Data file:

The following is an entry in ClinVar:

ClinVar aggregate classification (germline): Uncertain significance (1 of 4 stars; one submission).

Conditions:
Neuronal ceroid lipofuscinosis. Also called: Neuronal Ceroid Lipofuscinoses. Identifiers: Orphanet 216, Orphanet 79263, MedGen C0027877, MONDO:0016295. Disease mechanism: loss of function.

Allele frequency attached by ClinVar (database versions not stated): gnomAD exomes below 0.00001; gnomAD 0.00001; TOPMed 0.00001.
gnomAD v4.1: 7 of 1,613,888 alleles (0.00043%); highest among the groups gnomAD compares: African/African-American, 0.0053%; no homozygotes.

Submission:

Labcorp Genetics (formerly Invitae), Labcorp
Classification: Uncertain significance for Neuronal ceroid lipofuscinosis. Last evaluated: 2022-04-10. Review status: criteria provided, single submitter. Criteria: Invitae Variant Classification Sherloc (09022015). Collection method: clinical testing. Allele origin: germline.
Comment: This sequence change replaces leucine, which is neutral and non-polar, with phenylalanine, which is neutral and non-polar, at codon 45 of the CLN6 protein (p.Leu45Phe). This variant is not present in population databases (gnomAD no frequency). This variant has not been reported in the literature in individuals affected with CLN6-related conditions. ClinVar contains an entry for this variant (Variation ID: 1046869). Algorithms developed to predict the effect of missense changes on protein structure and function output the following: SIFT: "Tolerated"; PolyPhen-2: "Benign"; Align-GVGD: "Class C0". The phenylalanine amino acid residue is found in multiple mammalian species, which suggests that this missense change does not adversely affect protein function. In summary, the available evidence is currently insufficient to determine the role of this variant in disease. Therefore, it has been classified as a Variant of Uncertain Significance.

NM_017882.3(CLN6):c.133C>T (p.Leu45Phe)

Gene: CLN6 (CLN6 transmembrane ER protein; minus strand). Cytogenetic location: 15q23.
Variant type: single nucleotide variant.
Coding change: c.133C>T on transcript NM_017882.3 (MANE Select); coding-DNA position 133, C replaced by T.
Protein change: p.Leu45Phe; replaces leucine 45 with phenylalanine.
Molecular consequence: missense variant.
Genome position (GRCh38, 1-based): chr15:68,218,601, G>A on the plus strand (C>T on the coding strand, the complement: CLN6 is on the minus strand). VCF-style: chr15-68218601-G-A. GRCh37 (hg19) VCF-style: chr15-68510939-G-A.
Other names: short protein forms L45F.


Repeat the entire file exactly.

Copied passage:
The following is an entry in ClinVar:

ClinVar aggregate classification (germline): Uncertain significance (1 of 4 stars; one submission).

Conditions:
Neuronal ceroid lipofuscinosis. Also called: Neuronal Ceroid Lipofuscinoses. Identifiers: Orphanet 216, Orphanet 79263, MedGen C0027877, MONDO:0016295. Disease mechanism: loss of function.

Allele frequency attached by ClinVar (database versions not stated): gnomAD exomes below 0.00001; gnomAD 0.00001; TOPMed 0.00001.
gnomAD v4.1: 7 of 1,613,888 alleles (0.00043%); highest among the groups gnomAD compares: African/African-American, 0.0053%; no homozygotes.

Submission:

Labcorp Genetics (formerly Invitae), Labcorp
Classification: Uncertain significance for Neuronal ceroid lipofuscinosis. Last evaluated: 2022-04-10. Review status: criteria provided, single submitter. Criteria: Invitae Variant Classification Sherloc (09022015). Collection method: clinical testing. Allele origin: germline.
Comment: This sequence change replaces leucine, which is neutral and non-polar, with phenylalanine, which is neutral and non-polar, at codon 45 of the CLN6 protein (p.Leu45Phe). This variant is not present in population databases (gnomAD no frequency). This variant has not been reported in the literature in individuals affected with CLN6-related conditions. ClinVar contains an entry for this variant (Variation ID: 1046869). Algorithms developed to predict the effect of missense changes on protein structure and function output the following: SIFT: "Tolerated"; PolyPhen-2: "Benign"; Align-GVGD: "Class C0". The phenylalanine amino acid residue is found in multiple mammalian species, which suggests that this missense change does not adversely affect protein function. In summary, the available evidence is currently insufficient to determine the role of this variant in disease. Therefore, it has been classified as a Variant of Uncertain Significance.

NM_017882.3(CLN6):c.133C>T (p.Leu45Phe)

Gene: CLN6 (CLN6 transmembrane ER protein; minus strand). Cytogenetic location: 15q23.
Variant type: single nucleotide variant.
Coding change: c.133C>T on transcript NM_017882.3 (MANE Select); coding-DNA position 133, C replaced by T.
Protein change: p.Leu45Phe; replaces leucine 45 with phenylalanine.
Molecular consequence: missense variant.
Genome position (GRCh38, 1-based): chr15:68,218,601, G>A on the plus strand (C>T on the coding strand, the complement: CLN6 is on the minus strand). VCF-style: chr15-68218601-G-A. GRCh37 (hg19) VCF-style: chr15-68510939-G-A.
Other names: short protein forms L45F.